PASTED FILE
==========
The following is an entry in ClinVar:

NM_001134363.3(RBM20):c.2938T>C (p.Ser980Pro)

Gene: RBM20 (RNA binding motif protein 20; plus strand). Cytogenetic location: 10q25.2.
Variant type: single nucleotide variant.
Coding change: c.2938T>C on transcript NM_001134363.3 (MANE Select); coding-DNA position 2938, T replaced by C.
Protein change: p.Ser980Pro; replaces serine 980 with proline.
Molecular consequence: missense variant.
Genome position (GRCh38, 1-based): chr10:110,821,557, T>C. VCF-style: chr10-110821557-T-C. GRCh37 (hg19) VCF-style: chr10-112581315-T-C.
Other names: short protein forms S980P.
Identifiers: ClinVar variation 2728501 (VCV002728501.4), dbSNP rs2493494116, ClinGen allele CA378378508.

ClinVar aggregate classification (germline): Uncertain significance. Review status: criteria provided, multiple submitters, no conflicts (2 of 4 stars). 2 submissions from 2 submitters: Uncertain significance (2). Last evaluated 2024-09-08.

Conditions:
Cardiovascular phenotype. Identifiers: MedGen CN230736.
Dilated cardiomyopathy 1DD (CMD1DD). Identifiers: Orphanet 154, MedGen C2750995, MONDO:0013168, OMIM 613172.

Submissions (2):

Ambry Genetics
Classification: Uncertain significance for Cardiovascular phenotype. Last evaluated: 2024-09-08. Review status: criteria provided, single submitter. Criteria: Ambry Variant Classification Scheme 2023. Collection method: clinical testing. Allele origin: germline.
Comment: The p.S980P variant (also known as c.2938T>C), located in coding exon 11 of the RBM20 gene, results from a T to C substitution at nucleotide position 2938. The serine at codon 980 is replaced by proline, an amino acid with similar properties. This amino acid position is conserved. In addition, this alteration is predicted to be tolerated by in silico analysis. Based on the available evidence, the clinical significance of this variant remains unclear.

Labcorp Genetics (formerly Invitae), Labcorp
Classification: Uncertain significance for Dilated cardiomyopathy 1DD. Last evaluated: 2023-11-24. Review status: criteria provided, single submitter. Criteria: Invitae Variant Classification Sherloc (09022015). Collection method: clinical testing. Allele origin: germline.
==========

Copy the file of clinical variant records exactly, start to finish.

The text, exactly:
The following is an entry in ClinVar:

NM_001134363.3(RBM20):c.2938T>C (p.Ser980Pro)

Gene: RBM20 (RNA binding motif protein 20; plus strand). Cytogenetic location: 10q25.2.
Variant type: single nucleotide variant.
Coding change: c.2938T>C on transcript NM_001134363.3 (MANE Select); coding-DNA position 2938, T replaced by C.
Protein change: p.Ser980Pro; replaces serine 980 with proline.
Molecular consequence: missense variant.
Genome position (GRCh38, 1-based): chr10:110,821,557, T>C. VCF-style: chr10-110821557-T-C. GRCh37 (hg19) VCF-style: chr10-112581315-T-C.
Other names: short protein forms S980P.
Identifiers: ClinVar variation 2728501 (VCV002728501.4), dbSNP rs2493494116, ClinGen allele CA378378508.

ClinVar aggregate classification (germline): Uncertain significance. Review status: criteria provided, multiple submitters, no conflicts (2 of 4 stars). 2 submissions from 2 submitters: Uncertain significance (2). Last evaluated 2024-09-08.

Conditions:
Cardiovascular phenotype. Identifiers: MedGen CN230736.
Dilated cardiomyopathy 1DD (CMD1DD). Identifiers: Orphanet 154, MedGen C2750995, MONDO:0013168, OMIM 613172.

Submissions (2):

Ambry Genetics
Classification: Uncertain significance for Cardiovascular phenotype. Last evaluated: 2024-09-08. Review status: criteria provided, single submitter. Criteria: Ambry Variant Classification Scheme 2023. Collection method: clinical testing. Allele origin: germline.
Comment: The p.S980P variant (also known as c.2938T>C), located in coding exon 11 of the RBM20 gene, results from a T to C substitution at nucleotide position 2938. The serine at codon 980 is replaced by proline, an amino acid with similar properties. This amino acid position is conserved. In addition, this alteration is predicted to be tolerated by in silico analysis. Based on the available evidence, the clinical significance of this variant remains unclear.

Labcorp Genetics (formerly Invitae), Labcorp
Classification: Uncertain significance for Dilated cardiomyopathy 1DD. Last evaluated: 2023-11-24. Review status: criteria provided, single submitter. Criteria: Invitae Variant Classification Sherloc (09022015). Collection method: clinical testing. Allele origin: germline.